I think the main difference between using regular expression is whether they require to match the whole string or not. In
find and some other bash commands you have to match the whole string, while in
grep and so on you have to match any part of the string. Other than that they are similar, but, of course, not identical.
For example, when you use regular expression in
case statements of bash shell, it is assumed that your regular expression describes the whole string. I.e. (i'm using example here)
case $SERVER in
db-[0-9]+\.host\.com) echo "DB server"
*)echo "Unknown server"
You can see that db-[0-9]+.host.com describes the string, which starts with "db-", then has one or more digits, and then ends with ".host.com", so db-1.host.com will match, while xdb-1.host.com will not.
Now if you look at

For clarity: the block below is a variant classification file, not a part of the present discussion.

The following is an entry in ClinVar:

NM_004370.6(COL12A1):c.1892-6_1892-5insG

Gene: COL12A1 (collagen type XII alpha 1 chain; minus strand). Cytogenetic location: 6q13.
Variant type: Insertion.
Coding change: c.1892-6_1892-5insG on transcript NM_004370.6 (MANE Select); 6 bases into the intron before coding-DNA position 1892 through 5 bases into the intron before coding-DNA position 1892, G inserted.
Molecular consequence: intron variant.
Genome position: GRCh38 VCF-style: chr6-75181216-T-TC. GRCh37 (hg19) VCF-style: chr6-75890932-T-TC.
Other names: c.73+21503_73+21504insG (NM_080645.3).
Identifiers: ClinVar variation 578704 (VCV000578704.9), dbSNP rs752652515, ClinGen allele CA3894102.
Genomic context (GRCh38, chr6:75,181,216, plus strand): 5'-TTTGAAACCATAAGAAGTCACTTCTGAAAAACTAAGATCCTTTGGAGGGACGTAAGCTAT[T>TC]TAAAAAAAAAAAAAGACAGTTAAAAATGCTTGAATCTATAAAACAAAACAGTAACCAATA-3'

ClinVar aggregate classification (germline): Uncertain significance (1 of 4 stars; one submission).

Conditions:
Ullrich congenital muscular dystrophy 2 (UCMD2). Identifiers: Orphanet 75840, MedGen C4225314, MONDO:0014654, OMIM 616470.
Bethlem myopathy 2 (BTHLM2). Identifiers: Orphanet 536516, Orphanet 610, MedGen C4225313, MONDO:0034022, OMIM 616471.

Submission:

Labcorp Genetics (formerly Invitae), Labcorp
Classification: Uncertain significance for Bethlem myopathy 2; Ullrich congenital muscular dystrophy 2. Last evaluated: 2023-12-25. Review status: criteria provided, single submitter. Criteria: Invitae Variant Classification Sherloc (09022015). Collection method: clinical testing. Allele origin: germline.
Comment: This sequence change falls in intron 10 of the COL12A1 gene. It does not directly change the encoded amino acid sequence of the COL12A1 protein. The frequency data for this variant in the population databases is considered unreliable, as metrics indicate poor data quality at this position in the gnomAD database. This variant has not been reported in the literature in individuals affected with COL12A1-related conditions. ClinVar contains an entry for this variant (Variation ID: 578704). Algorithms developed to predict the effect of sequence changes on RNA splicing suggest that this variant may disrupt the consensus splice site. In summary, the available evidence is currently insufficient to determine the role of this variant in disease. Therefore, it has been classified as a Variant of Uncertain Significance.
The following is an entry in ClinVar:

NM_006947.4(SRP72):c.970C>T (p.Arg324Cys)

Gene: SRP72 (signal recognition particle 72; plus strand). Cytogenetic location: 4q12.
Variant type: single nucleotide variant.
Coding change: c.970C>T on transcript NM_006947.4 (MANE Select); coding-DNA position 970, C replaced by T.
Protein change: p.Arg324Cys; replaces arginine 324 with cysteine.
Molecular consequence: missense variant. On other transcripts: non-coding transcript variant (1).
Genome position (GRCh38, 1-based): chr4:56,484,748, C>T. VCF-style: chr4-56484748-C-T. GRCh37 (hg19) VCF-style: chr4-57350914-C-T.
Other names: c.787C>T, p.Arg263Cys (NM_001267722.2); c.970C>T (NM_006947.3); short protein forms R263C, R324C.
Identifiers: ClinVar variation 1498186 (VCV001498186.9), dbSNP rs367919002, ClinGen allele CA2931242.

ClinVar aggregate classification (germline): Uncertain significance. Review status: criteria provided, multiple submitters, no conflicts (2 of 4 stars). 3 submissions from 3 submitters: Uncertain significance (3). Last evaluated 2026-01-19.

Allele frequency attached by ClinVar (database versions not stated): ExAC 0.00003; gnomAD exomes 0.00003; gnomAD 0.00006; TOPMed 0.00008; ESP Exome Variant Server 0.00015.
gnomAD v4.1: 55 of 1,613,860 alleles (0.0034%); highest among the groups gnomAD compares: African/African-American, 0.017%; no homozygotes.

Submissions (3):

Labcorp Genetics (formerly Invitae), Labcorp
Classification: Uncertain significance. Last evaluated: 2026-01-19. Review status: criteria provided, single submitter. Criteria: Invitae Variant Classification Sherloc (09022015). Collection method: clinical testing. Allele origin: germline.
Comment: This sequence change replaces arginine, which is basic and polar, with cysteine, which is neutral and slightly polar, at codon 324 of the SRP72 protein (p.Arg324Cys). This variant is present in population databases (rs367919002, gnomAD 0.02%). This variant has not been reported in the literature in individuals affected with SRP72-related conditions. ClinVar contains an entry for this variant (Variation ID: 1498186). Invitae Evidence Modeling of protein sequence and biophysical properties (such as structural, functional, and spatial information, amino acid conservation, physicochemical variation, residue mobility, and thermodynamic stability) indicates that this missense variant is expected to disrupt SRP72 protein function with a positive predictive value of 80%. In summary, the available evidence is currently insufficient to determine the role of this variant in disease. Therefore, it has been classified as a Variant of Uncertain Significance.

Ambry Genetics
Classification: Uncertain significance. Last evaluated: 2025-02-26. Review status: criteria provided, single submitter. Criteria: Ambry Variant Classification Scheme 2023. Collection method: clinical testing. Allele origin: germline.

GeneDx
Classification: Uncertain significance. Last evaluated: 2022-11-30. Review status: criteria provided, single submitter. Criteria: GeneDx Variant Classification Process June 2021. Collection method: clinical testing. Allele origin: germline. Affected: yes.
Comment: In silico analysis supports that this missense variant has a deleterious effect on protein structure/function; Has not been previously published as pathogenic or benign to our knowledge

sed, and write the search pattern in a similar way
echo "xdb-1.host.com"| sed -nr '/db-[0-9]+\.host\.com/p'
case command, WILL print the line xdb-1.host.com, because it can find the search pattern INSIDE this string. So, the idea is not to match the whole string, but to find any occurence of the pattern.
In a similar way, if you use regexp in
find command, the whole string has to match. For example,
find / -regextype sed -regex ".*\.dat"
will find you all the files, which have the extension dat. But if you try to do the same search with
find / | sed -nr '/.*\.dat/'
it will match all the files, which contain the string ".dat" in their file name.
There are also some minor syntax differences of course. For example if you do
find / -name "*.dat"
this is also a kind of regular expression, where * means "any number of arbitrary symbols", but in the strict sense regexp you should write ".*", where "." means any symbol, and * means any number of symbols of kind ".", so together meaning any number of any symbols.